Tenants who are in jeopardy of breaking their leases should contact their landlord directly to attempt to resolve the situation amicably. In some cases, a landlord may agree to allow the tenant to break the lease early if he/ she is able to find other tenants who agree to pay rent and maintain the property under the terms of the lease. This practice is sometimes referred to as “subleasing.” Subleasing, however, can create problems if the new tenants do not honor the terms of the lease by failing to pay rent or damaging the property. In those cases, the original tenant may be responsible for such damage or unpaid rent. Tenants wishing to sublet their apartment should consult their landlord, examine their lease, and put any subleasing agreement between themselves, the landlord, and the subletting tenants in writing. Remember, leases may specifically state that subleasing is not allowed, and landlords are generally not required to allow you to terminate a lease early.

Moving Out

Once a move-out date has been set, tenants should clean the unit in whatever fashion the lease stipulates. Tenants are typically responsible to have the unit clean prior to the move-out date. Tenants sometimes complain that they were charged for cleaning costs, which were unreasonable or unnecessary, or that their damage deposit was withheld. For instance, disputes may arise regarding the state of any carpeting in a given unit. Although landlords are not allowed to charge tenants for normal “wear and tear,” the perception of “acceptable damage” to a carpet may vary between a tenant and a landlord.

Some landlords may file lawsuits to collect payments for unpaid rent or cleaning costs. The following steps may help students avoid such problems:

1) Request a walk though. Students may ask their landlord or manager to review the unit on the move out day to clarify any outstanding repairs or cleaning that may need to be done to the unit. Tenants should ask the landlord/manager to put in writing any agreement that the unit is acceptable and sign the document.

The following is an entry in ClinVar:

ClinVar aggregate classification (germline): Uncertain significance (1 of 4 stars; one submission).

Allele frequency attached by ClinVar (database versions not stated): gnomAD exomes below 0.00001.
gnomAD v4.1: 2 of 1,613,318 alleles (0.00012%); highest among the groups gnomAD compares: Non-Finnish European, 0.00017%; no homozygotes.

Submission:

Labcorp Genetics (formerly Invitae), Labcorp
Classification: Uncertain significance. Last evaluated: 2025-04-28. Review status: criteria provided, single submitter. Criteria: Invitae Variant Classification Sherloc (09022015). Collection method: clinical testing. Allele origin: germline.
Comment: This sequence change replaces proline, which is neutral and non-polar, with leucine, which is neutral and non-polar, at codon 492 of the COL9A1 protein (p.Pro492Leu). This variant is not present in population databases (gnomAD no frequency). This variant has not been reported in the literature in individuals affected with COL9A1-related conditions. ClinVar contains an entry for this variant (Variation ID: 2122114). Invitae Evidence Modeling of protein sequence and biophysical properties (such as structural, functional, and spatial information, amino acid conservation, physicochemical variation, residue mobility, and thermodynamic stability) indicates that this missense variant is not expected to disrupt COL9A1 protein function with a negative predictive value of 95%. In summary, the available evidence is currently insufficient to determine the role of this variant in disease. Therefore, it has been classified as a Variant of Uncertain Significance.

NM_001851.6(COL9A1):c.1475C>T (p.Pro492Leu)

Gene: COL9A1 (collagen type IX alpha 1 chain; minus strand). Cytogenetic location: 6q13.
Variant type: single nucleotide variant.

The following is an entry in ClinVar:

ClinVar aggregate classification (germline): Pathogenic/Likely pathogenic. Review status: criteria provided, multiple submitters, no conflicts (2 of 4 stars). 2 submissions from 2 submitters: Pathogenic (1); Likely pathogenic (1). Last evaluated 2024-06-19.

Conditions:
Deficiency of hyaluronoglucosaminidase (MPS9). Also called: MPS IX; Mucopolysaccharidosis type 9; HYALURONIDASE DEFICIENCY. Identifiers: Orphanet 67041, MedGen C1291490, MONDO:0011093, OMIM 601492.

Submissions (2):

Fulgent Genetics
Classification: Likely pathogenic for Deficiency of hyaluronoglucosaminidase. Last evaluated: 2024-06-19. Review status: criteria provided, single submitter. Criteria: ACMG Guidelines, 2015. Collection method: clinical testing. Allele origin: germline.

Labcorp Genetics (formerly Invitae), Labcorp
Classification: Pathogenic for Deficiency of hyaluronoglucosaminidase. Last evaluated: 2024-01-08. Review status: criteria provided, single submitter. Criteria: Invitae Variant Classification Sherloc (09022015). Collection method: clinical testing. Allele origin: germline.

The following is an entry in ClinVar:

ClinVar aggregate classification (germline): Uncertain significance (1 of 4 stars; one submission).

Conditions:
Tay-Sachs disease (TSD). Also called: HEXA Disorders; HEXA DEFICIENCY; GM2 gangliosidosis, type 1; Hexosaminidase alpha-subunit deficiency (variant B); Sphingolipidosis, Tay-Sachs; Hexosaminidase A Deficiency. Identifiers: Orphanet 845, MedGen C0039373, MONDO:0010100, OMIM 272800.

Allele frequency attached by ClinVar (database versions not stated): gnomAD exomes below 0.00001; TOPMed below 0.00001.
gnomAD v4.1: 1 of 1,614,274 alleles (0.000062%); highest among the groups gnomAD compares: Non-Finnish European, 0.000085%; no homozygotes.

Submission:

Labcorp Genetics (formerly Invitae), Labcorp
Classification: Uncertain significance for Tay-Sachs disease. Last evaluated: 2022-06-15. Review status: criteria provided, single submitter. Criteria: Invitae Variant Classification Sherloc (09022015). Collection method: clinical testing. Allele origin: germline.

2) Take photographs or video footage of the unit. Some students document the state of the unit on move out day with photographs or video footage. Such material may provide evidence in the event that the landlord or tenant later files a claim in court.

3) Read the lease. Tenants should closely examine the lease to make sure that they have fully completed their responsibilities prior to vacating the unit.

4) Move out on time. Tenants who do not honor the move out date may be charged fees stipulated in the lease.

5) Leave a forwarding address with the landlord or manager. Landlords are required by law to return the damage deposit (plus 1% interest) to the tenants, or submit written notification explaining why the deposit is being withheld within 21 days of the end of the lease. A landlord may be unable to meet these requirements, however, if they are unable to locate the former tenant.

To obtain free copies of consumer brochures drafted by this Office, entitled Landlords and Tenants: Rights and Responsibilities and Conciliation Court: A User’s Guide to Small Claims Court, or to learn more about other consumer issues, contact the Minnesota Attorney General’s Office as follows:

Office of Minnesota Attorney General Lori Swanson
445 Minnesota Street, Suite 1400
St. Paul, MN 55101
(651) 296-3353 or (800) 657-3787
TTY: (651) 297-7206 or TTY: (800) 366-4812